The movie industry is in an interesting position right now, straddling two generations of filmmakers. One one side, we still have legendary filmmakers such as Steven Spielberg and Martin Scorsese continuing to make films. On the other side, younger directors have stepped up to take the medium in new directions. Therefore, it comes as no surprise that the best films of the past year would contain examples from both generations. These are the movies that stood out.

The Departed
Many reviewers have referred to this Boston crime drama as "lesser Scorsese." And it probably is . The movie is so busy moving along its thrilling yet complicated plot that the characters are seldom at the forefront of the drama. But Scorsese knows how to weave the characterization in at the most unlikely of places, so that even Mark Wahlberg's character, Sergeant Dignam, who only appears in the film for 20 minutes total, is allowed to be a full-blooded person. Unlike Scorsese's more well-known pictures, such as "Taxi Driver" or "Raging Bull," "The Departed" is not a study of one lone character, but a slew of characters, portrayed by a brilliant ensemble. And while no character measures up to Travis Bickle or Jake La Motta, all together, they create a thrilling film.
A Prarie Home Companion
Sadly, this film turned out to be Robert Altman's last. But even before he died, "A Prarie Home Companion" seemed to be a fitting end to Altman's filmography. It deals with the same themes that many Altman films have dealt with, but places its focus on death and finality. Both heartening and saddening, the film is about the final broadcast of a country radio program. The characters go about their normal routine, even though this is the last time they will do so. Similarly, Altman seems to be going about his normal routine, as nothing he displays here is new or innovative, but his direction suggests a finality and resignation that suggests he may have realized this was the last film he would make.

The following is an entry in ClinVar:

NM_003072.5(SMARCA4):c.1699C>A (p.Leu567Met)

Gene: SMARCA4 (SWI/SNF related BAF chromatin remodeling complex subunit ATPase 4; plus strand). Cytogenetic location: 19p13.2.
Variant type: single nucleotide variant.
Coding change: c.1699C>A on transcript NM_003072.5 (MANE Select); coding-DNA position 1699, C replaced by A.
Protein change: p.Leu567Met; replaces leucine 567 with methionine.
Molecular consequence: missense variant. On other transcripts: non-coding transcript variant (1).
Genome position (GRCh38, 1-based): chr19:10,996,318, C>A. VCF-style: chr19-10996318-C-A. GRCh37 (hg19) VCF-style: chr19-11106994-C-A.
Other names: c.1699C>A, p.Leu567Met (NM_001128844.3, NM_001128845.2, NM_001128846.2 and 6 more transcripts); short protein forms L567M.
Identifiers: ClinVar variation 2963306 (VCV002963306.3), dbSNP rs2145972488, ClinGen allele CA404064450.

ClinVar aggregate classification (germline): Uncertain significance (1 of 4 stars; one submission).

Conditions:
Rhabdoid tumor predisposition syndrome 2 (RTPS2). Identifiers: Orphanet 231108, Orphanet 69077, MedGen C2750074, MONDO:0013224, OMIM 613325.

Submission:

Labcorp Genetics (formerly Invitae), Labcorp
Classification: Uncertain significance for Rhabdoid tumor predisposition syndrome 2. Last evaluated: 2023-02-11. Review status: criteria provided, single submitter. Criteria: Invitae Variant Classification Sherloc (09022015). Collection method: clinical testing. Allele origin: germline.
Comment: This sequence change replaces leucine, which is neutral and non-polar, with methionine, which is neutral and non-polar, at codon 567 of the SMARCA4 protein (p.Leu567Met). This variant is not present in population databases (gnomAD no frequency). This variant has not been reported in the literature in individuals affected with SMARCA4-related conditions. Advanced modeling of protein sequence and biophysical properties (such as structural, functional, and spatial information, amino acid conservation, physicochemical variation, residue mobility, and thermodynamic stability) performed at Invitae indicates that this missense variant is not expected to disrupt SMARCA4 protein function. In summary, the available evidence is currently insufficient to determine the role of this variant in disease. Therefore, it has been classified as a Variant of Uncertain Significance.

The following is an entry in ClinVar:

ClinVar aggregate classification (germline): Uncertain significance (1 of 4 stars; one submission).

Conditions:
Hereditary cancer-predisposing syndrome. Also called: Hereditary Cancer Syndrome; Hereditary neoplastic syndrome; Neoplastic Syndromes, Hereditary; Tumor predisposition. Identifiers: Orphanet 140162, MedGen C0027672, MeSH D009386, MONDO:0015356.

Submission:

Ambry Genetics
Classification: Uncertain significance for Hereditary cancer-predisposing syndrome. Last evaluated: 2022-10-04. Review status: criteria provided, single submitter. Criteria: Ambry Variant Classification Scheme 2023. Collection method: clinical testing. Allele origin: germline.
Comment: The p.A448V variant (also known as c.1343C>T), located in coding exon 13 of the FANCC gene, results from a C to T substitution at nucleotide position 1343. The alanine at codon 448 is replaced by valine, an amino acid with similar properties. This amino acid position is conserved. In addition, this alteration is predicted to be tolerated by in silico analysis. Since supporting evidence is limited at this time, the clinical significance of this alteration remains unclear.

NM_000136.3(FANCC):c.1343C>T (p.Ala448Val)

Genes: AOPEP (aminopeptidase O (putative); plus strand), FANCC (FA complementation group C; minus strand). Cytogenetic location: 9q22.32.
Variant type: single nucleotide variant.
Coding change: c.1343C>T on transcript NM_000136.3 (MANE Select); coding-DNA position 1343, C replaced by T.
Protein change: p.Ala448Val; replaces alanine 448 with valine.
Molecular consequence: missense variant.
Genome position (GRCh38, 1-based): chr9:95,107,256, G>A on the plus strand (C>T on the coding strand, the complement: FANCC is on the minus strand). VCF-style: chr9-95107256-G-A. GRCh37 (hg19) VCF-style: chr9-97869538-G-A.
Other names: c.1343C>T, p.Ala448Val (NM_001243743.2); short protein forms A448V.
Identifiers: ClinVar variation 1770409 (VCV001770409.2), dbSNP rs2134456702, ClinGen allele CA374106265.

The Prestige
Christopher Nolan clearly thinks that filmmakers are like magicians. In "The Prestige," a film about magicians at the turn of the 20th Century, Nolan displays that belief. Like some of his other films, "The Prestige" contains some last-minute twists. But on a second viewing, these twists were clearly there from the beginning of the film. When the wife of one of the magicians in the film discovers the secret to one of his tricks, she scoffs, "Once you know, it's really quite obvious." That's the reaction that Nolan is hoping to provoke in the audience. And "The Prestige" is a rollicking magic trick, so captivating that you won't even notice the very obvious secret to the trick.
Children of Men
Technically stunning, "Children of Men" features camera work of a quality that has never been reached before. Although the story is a rather typical desolate-future genre piece, Alfonso Cuaron's direction elevates the film to a new level. Certain scenes run for minutes at a time in uninterrupted takes. But these takes are not longing looks at scenery, but intense action sequences with fighting and explosions. The film presents some bleak images, and by not cutting away, Cuaron makes the viewer claustrophobic and terrified, much like the characters. The long takes could be seen as a gimmick, and perhaps they are. But gimmick or no, Cuaron's skill is clear, and that skill should provide some great movies in the future.